top of page

Beyond DNA: How Your Lifestyle Shapes Your Genes

Updated: Jan 12

Happy people exercising
How lifestyle shapes your genes

Genes Are Not Your Fate: Discovering Your Epigenetic Key

You have between 20,000 and 25,000 genes but at any one time only a fraction are active.

(Just as a little aside - you might think that is a lot of genes but the humble fruit fly has 14,000!)

Until relatively recently it was thought that our genes were fixed - set in stone and couldn't be altered. But we now know that that is not the case. In fact this is where the nature vs nurture debate comes in.

Think of your genes as NATURE and Epigenetics as NURTURE

To understand the function of epigentetics let's take a quick look at the make-up of a cell.

Epigenetics and cells
Structure of cells

Inside each cell is the nucleus and inside the nucleus are the chromosomes which are made up of DNA and on each strand of DNA are your genes. 

You have more than 37 trillion cells in your body.

Your DNA contains ALL your genetic coding and acts as the manual or the blueprint for your body. This is what makes YOU uniquely YOU.

But, the way your genes are expressed is through a biological process of DNA methylation.

This is when methyl groups (which are generally nutrients) are added to the DNA molecule - in a process called methylation. 

Methylation can change the activity of a DNA segment without actually changing the sequence. 

What causes DNA methylation?

In the course of your life, the process of ageing, environmental influences and lifestyle factors such as smoking or diet, induce biochemical alterations to the DNA and this can lead to DNA methylation. 

DNA methylation is an epigenetic mechanism or change which is triggered by the food you eat, the exercise you do, how much you move, the sleep you get, the stress you suffer and the toxins in your environment.

Epigenetics are like book-marks which mark which bits of the manual certain cells need to read. They can turn on the pro-ageing genes or through the right lifestyle choices, they can turn them off. So even identical twins can experience totally different health outcomes depending on how they live their lives. It's their lifestyle and their daily habits not their genes that are the difference.

Food is a wonderful way to trigger your epigentetic mechanism, and there are certain nutrients that are PIVOTAL in how genes are expressed. These nutrients can, for example, cause tumour suppressant genes to switch ON and cancer genes to switch OFF. 

The nutrients that are central to gene expression are found in foods such as eggs, fish, flax seeds, lentils, nuts, beans, whole grains such as quinoa, green leafy vegetables, citrus fruit, beetroot, garlic, onions.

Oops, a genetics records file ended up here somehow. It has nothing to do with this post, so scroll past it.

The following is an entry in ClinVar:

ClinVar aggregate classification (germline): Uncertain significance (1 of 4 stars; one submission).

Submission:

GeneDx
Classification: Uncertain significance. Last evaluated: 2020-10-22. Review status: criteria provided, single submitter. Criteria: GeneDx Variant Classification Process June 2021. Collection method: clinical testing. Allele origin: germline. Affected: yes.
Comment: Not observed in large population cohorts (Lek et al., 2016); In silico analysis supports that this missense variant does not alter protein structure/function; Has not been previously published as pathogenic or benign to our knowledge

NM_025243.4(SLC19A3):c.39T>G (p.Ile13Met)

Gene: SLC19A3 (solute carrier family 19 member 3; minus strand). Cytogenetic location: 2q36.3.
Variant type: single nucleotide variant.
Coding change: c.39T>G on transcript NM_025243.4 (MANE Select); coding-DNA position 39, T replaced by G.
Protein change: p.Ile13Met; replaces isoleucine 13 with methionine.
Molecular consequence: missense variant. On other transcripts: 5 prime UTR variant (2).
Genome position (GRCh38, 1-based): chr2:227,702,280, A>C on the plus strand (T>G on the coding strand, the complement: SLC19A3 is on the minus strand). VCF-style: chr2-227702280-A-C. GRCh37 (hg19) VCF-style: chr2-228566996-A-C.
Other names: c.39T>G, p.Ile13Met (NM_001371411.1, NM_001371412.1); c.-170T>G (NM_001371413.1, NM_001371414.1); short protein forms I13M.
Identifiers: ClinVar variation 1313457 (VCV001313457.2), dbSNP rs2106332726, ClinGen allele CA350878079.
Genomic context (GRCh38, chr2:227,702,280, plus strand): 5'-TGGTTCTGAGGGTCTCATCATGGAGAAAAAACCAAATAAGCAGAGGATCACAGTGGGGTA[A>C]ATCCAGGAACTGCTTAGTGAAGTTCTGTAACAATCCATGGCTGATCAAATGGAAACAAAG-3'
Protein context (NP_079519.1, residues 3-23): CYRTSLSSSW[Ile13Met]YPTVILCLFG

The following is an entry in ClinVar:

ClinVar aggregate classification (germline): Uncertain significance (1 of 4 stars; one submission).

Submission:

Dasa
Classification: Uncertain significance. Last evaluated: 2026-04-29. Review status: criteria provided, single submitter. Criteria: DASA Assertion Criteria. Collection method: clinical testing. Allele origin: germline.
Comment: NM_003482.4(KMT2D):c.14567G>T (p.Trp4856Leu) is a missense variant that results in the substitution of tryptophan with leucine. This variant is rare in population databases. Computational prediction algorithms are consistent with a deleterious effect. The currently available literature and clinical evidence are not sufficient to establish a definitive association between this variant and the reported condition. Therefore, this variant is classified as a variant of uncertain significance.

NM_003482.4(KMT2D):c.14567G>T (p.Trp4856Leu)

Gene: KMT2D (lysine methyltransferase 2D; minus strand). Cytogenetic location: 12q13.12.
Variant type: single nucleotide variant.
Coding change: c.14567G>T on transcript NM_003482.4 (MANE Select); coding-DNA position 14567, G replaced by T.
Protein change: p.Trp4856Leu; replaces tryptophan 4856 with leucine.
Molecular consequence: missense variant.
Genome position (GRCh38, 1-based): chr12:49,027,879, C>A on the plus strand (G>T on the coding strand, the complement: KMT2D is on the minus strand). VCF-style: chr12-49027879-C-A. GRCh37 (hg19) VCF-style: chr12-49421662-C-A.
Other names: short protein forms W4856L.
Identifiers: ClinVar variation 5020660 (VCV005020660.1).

If you are familiar with the Blue Zones (the areas in the world that boast the highest number of healthy centenarians) then you will probably notice is that this very much correlates with the diets eaten by people in these Zones.

Epigenetics and Cancer

I'd just like to touch on Epigenetics and cancer, because as we know, sadly, cancer is all too prevalent these days  - but epigenetics can play a role in many of the age-related cancers that we get.

An experiment undertaken back in 2005 was conducted on 31 men who suffered from low grade prostate cancer. They were fed a low fat, plant based diet whilst a control group ate their normal diet.

The study group were also encouraged to walk, meditate and meet up for group sessions.

After only 3 months some 453 genes (especially ones that controlled for tumour growth) were less active. Overall blood tests for prostate cancer improved and tumours shrank. 

After 5 years a check revealed that their telomeres were longer than the control group. If you remember from yesterday - just to remind you that telomeres are the caps at the end of your DNA that become shorter each time a cell divides and as such are a marker of longevity.

Since then more studies have been done which indicate that following the same protocol can help treat breast cancer....

Moving daily, eating a mainly plant based diet, being part of a community, and practising activities that calm the nervous system such as meditation, breathwork or prayer.

Exercise and Epigenetics

Besides eating a diet rich in nutrients, EXERCISE is another important way to create positive gene expression.

Scientists in Stockholm conducted an experiment with 23 young, healthy men and women who they got to cycle using just ONE LEG. (

Both legs would, of course, be experiencing methylation from their diet and environment, but only the leg they used for pedalling would show any epigenetic changes due to the exercise.

They pedalled for 45 minutes, 4 times a week for 12 weeks.

Unsurprisingly, the exercised leg was stronger at the end of the 12 weeks, but it was the changes to the DNA of the exercised leg's muscles that was the surprise. New methylation patterns had occurred in over 5000 sites on the genes of the muscle cells on the exercised leg.

The genes that had been switched ON were those that enhanced energy metabolism, better insulin response (therefore there was a reduced risk of diabetes), and reduced inflammation - which is a major cause of ageing and heightened risk of having a chronic illness.

The exercise had directly affected the health of their body but none of these changes had occurred in the unexercised leg.

How You Live Each Day is How you Live Your Life

So - how you live your life each and every day has a long term effect on your health and how well you can live your life.

Women out walking with their dogs
Enjoying daily exercise

Simple changes to your daily life has a deep and profound impact on your body, right down to a cellular level. 

Epigentetic changes triggered by your daily habits affect your biological age which means that your body can be years younger than your actual chronological age. That's something worth celebrating!

67 views0 comments


bottom of page